Co-Investigator: Shelton Earp, MD– Director and Lineberger Professor, Professor of Medicine and Pharmacology, Lineberger Comprehensive Cancer Center, University of North Carolina-Chapel Hill
Co-Investigator: Joseph DeSimone, PhD–Chancellor’s Eminent Professor of Chemistry, University of North Carolina-Chapel Hill, William R. Kenan, Jr. Distinguished Professor of Chemical Engineering, North Carolina State University
Application of Nanotechnology to Novel Models of Prostate Cancer—Nanoscale Fabrication Technology May Provide New Modeling Capabilities and Therapies to Arrest Lethal Prostate Cancer Progression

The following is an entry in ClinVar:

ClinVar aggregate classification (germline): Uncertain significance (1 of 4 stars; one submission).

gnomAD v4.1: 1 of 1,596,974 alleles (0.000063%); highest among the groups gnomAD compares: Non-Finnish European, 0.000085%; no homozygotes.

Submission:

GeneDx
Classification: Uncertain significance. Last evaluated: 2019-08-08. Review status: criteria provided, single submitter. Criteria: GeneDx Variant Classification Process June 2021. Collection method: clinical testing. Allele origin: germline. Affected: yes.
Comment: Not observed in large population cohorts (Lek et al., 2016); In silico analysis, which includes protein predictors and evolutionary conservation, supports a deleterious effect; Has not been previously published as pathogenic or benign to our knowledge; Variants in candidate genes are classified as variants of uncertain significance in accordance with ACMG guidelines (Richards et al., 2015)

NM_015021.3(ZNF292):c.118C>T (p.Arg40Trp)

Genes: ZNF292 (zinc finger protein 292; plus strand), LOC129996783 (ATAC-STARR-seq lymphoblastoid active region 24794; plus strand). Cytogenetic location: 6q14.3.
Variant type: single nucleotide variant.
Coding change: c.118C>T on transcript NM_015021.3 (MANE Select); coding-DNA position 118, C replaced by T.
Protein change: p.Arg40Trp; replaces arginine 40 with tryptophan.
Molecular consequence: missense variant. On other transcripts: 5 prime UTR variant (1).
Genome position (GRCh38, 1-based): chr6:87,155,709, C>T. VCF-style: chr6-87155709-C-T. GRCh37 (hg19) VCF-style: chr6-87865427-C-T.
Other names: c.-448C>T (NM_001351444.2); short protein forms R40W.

The goal of this project was to develop nanoparticles that deliver novel cancer medicines specifically to prostate tumors. Nanoparticles are very small objects (the size of a virus) that are being developed as drug delivery vehicles. Dr. DeSimone has developed two distinct nanoparticle compositions that are generally safe and can therefore be used to treat patients by intravenous injection. The particles are decorated with molecules that target prostate cancer cells and not healthy cells. The biology team led by Dr. Earp loaded these targeted nanoparticles with two different cancer medicines, docetaxel (a chemotherapy medicine) and siRNAs (small interfering RNA: molecules that can silence cancer-causing genes), a fragile biologic cargo. Data reported in their progress report shows that nanoparticles containing docetaxel were much more effective at killing cancer cells than treatment with docetaxel alone. The nanoparticles were able to deliver 40% total weight of docetaxel, which is 16 times greater than any other reported nanoparticle drug delivery vehicle. A proof-of-concept was reported showing that nanoparticles could encapsulate siRNA that could be successfully released into cancer cells. The use of siRNAs in cancer therapy is a major goal because these molecules can inhibit currently “undruggable” targets with precise selectivity. The team is currently working on delivering an siRNA specific to Ack1 to prostate cancer cells. Ack1 is a gene hypothesized to play a critical role in prostate cancer initiation, progression and recurrence because of its integral role in androgen receptor signaling, a central prostate cancer survival pathway. Early data shows that Ack1 is activated in human prostate cancers and that it may directly enhance the activity of androgen receptor. The advancements made in this creativity award project open up new strategies for treating advanced prostate cancer through the design of new mechanisms to deliver novel medicines directly to prostate cancer cells.